The EU, for example, had adopted a nuanced position on source code in which it calls for no prohibitions for sharing source code but had demanded stronger privacy provisions in line with its Global Data Privacy Regulations.

In its proposal on 26 April 2019 for WTO disciplines and commitments relating to e-commerce, the EU had stated that “members shall not require the transfer of, or access to, the source code of software owned by a natural or juridical person of other Members.”

Several studies by data scientists in the US and other countries have shown that software with complex source code could contain certain hidden algorithms that facilitate dark data flows without the consent of the countries and help tech-companies in monetizing that dark data.

In the past, Russia had said that without credible security and other guarantees, it is incumbent on the suppliers of software to provide the source code.

Moscow said it would need to understand “source code” before permitting a supplier to export or distribute that software because of growing threats from certain algorithms and hidden flows of dark data, a JSI participant said.

China had also suggested the need for sharing source code, suggesting that members would need to know the built-in algorithms.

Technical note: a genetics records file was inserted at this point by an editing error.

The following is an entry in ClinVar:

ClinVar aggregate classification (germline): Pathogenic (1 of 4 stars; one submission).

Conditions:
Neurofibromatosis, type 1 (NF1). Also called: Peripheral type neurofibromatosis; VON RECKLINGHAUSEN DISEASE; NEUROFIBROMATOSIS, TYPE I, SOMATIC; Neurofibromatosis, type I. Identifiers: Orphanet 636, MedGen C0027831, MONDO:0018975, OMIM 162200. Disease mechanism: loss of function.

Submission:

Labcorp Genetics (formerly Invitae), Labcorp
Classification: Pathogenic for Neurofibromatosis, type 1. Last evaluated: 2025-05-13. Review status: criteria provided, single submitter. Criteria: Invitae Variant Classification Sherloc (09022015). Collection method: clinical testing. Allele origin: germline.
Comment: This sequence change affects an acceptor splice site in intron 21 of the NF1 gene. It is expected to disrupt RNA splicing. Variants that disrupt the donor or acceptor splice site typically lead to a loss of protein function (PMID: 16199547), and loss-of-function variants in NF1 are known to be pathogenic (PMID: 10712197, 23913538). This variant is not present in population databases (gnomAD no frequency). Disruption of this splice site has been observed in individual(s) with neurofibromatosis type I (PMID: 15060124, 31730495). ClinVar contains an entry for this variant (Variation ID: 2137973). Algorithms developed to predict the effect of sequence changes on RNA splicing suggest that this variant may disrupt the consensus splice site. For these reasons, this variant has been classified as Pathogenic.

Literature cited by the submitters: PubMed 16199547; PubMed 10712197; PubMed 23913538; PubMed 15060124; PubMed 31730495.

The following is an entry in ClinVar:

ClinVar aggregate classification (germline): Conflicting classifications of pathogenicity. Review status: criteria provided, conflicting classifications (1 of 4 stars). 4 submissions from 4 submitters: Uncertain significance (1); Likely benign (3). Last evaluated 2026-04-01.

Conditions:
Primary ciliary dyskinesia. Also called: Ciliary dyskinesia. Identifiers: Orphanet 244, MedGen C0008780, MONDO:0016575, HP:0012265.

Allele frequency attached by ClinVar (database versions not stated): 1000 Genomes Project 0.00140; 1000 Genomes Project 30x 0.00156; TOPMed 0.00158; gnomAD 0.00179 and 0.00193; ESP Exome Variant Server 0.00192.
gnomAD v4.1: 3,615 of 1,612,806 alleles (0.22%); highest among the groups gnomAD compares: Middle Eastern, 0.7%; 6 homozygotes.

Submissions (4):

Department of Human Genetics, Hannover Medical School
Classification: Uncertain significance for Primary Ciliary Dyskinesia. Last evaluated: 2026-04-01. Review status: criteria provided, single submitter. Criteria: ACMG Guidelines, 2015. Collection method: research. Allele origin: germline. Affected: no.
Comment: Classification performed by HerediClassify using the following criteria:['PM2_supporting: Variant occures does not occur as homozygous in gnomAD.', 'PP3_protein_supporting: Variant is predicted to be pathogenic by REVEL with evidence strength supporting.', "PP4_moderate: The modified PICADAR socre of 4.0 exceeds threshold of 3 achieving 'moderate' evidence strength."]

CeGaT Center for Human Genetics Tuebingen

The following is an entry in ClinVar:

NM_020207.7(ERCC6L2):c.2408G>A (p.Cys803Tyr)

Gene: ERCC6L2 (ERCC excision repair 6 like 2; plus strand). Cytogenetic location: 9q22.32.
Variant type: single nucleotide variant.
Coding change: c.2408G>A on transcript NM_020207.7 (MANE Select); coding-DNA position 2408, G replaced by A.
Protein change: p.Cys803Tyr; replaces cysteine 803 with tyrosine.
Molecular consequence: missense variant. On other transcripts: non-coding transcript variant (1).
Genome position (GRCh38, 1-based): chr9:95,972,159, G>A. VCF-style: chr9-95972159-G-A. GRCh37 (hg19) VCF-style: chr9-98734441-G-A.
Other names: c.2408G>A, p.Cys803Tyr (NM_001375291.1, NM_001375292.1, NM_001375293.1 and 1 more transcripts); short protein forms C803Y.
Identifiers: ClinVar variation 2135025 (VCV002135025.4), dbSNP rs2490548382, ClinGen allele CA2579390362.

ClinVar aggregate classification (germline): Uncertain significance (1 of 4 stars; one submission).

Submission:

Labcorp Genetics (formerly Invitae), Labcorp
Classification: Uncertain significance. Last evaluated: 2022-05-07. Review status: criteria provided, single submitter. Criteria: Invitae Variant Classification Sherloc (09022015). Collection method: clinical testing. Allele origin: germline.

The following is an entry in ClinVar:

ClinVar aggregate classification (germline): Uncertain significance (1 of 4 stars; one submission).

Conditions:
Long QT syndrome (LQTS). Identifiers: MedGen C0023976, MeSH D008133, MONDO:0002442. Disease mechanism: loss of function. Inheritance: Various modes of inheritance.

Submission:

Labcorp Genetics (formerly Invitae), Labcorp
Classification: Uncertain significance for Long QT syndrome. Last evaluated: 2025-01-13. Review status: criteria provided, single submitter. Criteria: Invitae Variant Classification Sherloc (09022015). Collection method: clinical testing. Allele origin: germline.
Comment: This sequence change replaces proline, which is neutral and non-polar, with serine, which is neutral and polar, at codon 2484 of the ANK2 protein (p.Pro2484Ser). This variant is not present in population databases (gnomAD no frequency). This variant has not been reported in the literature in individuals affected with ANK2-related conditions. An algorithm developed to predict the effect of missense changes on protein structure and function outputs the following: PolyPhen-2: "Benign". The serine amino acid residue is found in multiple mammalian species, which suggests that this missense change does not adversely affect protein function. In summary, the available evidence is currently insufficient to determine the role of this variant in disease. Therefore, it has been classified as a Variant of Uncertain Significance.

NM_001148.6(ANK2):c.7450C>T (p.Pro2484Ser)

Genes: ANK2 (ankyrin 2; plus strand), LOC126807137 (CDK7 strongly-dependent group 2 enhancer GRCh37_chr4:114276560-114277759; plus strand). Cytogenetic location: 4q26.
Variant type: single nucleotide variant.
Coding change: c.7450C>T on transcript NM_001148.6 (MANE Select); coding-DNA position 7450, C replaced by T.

Singapore and Korea had argued about the appropriate remedies while emphasizing the importance of source code, particularly their use in the critical infrastructure.

Besides, several developing countries, including India, who are not members of the JSI group, had on 3 May 2019 expressed fears about the new plurilateral e-commerce rules, saying that “both the GATT (General Agreement on Tariffs and Trade (GATT) & GATS (General Agreement on Trade in Services) could wither away due to the onslaught of the so-called “high standard” e-commerce elements” due to the JSI negotiations.

According to a digital trade analyst, who asked not to be quoted, “source code is required by the Governments not only for checking vulnerability to hacking and tax evasion but also for digital technology transfers from foreign firms.”

“There are attempts to protect source code as trade secrets. However, one of the reasons for attracting foreign direct investments for developing countries is technology transfer and technology spillovers,” the analyst argued.

“If sharing of source code is banned then developing countries will never be able to bridge the digital technology divide,” the analyst emphasized.

In her book “The Age of Surveillance Capitalism,” Shoshana Zuboff argued succinctly that tech companies such as Google, Facebook, Amazon, and Microsoft among others, while insisting that their technology is too complex to be legislated, spend billions of dollars lobbying against any oversight.

Further, the tech companies “while building empires on publicly funded data and the details of our private lives, have repeatedly rejected established norms of societal responsibility and accountability,” she argued.

Zuboff said that the tech companies prefer lawlessness to continue without any hurdles for their “new form of exploitation and exceptionalism”- for monetizing data on an unprecedented scale.